"All of these films that are either being hosted by these sites or to which they are providing links or torrents, are stolen movies. They're not paying any licensing fees, there is no deal with any artists, there is no deal with any studio."

Malcolm rejects Fung's argument that he's not responsible for how people use his site, saying it's not the role of copyright holders to police the Internet and ask for their material not to be shared.

"There are a lot of sites out there where copyrighted material appears, but these are businesses that have a legitimate business model that is not exclusively premised on copyright infringement in order to work," says Malcolm.

The judge in the lawsuit is currently deciding whether to hand down a summary judgment or order a full trial.

Malcolm wouldn't explain why the MPAA is pursuing its lawsuit against Fung -- a Canadian -- in a U.S. court, other than to say it was free to choose from a number of jurisdictions.

But industry associations have long complained that Canada's copyright laws provide a haven for movie and music pirates without much consequence.

"Canada's laws are not up to snuff, that's been recognized by all sorts of people," Malcolm says. "With respect to laws to address online piracy, they are not what they should be."

The MPAA and Fung will both be watching how Ottawa updates Canadian copyright laws with legislation expected sometime this year.

However, University of Ottawa copyright expert Michael Geist says Canada's laws already cover many forms of illegal file sharing, and he says changes to the law likely wouldn't affect sites like Fung's.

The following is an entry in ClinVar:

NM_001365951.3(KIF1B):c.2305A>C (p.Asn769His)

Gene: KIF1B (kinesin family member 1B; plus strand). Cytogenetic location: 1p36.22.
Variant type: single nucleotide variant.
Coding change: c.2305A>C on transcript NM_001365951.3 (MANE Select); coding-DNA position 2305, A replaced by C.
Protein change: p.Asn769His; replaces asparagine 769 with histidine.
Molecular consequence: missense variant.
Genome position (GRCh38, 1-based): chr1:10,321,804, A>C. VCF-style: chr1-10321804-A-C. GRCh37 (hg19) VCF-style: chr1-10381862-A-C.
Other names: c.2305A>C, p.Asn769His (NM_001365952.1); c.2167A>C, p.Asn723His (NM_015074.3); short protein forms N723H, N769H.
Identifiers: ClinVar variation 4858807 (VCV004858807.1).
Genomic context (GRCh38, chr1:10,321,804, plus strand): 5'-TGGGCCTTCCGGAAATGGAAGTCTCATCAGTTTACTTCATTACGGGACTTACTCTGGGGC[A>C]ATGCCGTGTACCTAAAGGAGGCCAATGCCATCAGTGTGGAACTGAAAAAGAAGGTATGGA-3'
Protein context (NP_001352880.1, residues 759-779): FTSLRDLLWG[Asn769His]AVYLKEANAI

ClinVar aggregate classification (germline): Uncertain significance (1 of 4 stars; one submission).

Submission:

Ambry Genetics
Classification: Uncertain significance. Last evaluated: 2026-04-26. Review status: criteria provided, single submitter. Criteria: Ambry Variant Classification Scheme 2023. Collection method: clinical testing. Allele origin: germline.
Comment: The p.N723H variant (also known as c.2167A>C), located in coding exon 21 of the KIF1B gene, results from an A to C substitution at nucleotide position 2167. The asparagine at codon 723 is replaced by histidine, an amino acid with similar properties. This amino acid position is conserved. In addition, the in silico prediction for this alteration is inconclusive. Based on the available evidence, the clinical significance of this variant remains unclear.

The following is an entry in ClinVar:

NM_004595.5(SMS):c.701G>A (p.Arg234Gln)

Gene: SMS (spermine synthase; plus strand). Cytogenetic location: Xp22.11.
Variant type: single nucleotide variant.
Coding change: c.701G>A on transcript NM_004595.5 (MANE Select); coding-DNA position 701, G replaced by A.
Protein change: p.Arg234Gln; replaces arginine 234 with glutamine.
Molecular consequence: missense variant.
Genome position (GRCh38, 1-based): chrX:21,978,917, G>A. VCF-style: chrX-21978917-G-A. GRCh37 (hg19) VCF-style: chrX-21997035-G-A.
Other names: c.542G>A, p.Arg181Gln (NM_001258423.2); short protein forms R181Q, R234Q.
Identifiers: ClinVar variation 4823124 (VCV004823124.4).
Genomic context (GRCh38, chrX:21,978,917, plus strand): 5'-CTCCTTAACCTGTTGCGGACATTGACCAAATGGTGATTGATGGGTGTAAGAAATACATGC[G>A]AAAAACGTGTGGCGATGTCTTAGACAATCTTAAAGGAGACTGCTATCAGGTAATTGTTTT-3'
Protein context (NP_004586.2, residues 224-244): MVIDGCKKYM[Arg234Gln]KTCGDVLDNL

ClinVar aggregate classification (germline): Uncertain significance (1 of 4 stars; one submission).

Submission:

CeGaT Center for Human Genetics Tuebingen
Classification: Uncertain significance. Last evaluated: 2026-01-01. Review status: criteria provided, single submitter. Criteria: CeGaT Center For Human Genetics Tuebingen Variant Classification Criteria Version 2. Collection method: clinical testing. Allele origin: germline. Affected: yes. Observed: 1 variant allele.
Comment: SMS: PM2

Geist, who holds the Canada research chair in Internet and e-commerce, says efforts to paint Canadian law as weak aren't fair.

"Copyright law applies online in the same way that it does offline," he says. "While we are anticipating changes in the law, I think it would be a misnomer to suggest the Internet was a free-for-all."

Trading copyrighted movies and software is already illegal, Geist says, while it is illegal to upload - but not to download - music.

There have already been several criminal cases involving online movie piracy, but those have been against individual users, not large websites.

Under both Canadian and U.S. law, Geist says, one of the issues a court would have to weigh is how much copyright infringement is occurring, compared with legitimate uses.

"They fall in a bit of a grey zone not because the law has a shortcoming, but because their activities themselves include some that are clearly permitted under the law, and some that may involve acts of infringement," says Geist.

Geist notes file sharing systems like BitTorrent are already seeing more legitimate uses.

A national Canadian broadcasting agency recently used BitTorrent to post free downloads of its "Canada's Next Great Prime Minister" program.

"When you think of new technology, it's often the case that it takes time for the authorized uses to exceed the unauthorized uses," says Geist.